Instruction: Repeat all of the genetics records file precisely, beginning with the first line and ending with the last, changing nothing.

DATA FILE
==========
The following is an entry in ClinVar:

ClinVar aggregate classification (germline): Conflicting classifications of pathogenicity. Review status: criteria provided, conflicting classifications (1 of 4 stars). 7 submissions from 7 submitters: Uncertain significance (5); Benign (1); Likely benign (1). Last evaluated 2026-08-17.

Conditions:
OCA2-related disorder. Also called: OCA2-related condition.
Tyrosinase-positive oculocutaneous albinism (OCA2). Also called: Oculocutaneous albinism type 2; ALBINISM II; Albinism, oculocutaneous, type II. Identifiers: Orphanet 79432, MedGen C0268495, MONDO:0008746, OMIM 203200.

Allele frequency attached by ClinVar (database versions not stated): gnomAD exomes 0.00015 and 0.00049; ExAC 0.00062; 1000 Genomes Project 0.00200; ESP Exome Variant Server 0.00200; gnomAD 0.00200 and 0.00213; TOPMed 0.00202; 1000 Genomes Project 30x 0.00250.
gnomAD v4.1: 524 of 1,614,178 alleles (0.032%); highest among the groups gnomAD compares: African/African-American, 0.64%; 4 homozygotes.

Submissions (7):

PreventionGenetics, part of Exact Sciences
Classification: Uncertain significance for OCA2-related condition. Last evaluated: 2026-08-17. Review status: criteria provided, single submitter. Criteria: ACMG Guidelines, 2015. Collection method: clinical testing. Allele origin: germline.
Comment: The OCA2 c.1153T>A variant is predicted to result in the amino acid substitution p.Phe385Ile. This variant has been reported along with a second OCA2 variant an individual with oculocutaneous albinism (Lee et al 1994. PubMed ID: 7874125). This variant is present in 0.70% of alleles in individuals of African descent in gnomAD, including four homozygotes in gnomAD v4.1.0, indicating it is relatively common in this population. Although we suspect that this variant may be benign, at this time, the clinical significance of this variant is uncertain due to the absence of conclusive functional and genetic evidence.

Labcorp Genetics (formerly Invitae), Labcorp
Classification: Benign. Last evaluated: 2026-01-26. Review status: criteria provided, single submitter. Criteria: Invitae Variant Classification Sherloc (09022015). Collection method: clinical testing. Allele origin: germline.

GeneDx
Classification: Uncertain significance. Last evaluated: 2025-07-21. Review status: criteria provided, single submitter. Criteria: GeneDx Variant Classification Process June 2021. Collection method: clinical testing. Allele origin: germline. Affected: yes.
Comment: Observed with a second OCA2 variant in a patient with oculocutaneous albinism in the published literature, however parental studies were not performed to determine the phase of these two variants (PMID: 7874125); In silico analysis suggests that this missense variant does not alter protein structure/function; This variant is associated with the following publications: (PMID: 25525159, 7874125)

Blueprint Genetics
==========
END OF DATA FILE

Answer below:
The following is an entry in ClinVar:

ClinVar aggregate classification (germline): Conflicting classifications of pathogenicity. Review status: criteria provided, conflicting classifications (1 of 4 stars). 7 submissions from 7 submitters: Uncertain significance (5); Benign (1); Likely benign (1). Last evaluated 2026-08-17.

Conditions:
OCA2-related disorder. Also called: OCA2-related condition.
Tyrosinase-positive oculocutaneous albinism (OCA2). Also called: Oculocutaneous albinism type 2; ALBINISM II; Albinism, oculocutaneous, type II. Identifiers: Orphanet 79432, MedGen C0268495, MONDO:0008746, OMIM 203200.

Allele frequency attached by ClinVar (database versions not stated): gnomAD exomes 0.00015 and 0.00049; ExAC 0.00062; 1000 Genomes Project 0.00200; ESP Exome Variant Server 0.00200; gnomAD 0.00200 and 0.00213; TOPMed 0.00202; 1000 Genomes Project 30x 0.00250.
gnomAD v4.1: 524 of 1,614,178 alleles (0.032%); highest among the groups gnomAD compares: African/African-American, 0.64%; 4 homozygotes.

Submissions (7):

PreventionGenetics, part of Exact Sciences
Classification: Uncertain significance for OCA2-related condition. Last evaluated: 2026-08-17. Review status: criteria provided, single submitter. Criteria: ACMG Guidelines, 2015. Collection method: clinical testing. Allele origin: germline.
Comment: The OCA2 c.1153T>A variant is predicted to result in the amino acid substitution p.Phe385Ile. This variant has been reported along with a second OCA2 variant an individual with oculocutaneous albinism (Lee et al 1994. PubMed ID: 7874125). This variant is present in 0.70% of alleles in individuals of African descent in gnomAD, including four homozygotes in gnomAD v4.1.0, indicating it is relatively common in this population. Although we suspect that this variant may be benign, at this time, the clinical significance of this variant is uncertain due to the absence of conclusive functional and genetic evidence.

Labcorp Genetics (formerly Invitae), Labcorp
Classification: Benign. Last evaluated: 2026-01-26. Review status: criteria provided, single submitter. Criteria: Invitae Variant Classification Sherloc (09022015). Collection method: clinical testing. Allele origin: germline.

GeneDx
Classification: Uncertain significance. Last evaluated: 2025-07-21. Review status: criteria provided, single submitter. Criteria: GeneDx Variant Classification Process June 2021. Collection method: clinical testing. Allele origin: germline. Affected: yes.
Comment: Observed with a second OCA2 variant in a patient with oculocutaneous albinism in the published literature, however parental studies were not performed to determine the phase of these two variants (PMID: 7874125); In silico analysis suggests that this missense variant does not alter protein structure/function; This variant is associated with the following publications: (PMID: 25525159, 7874125)

Blueprint Genetics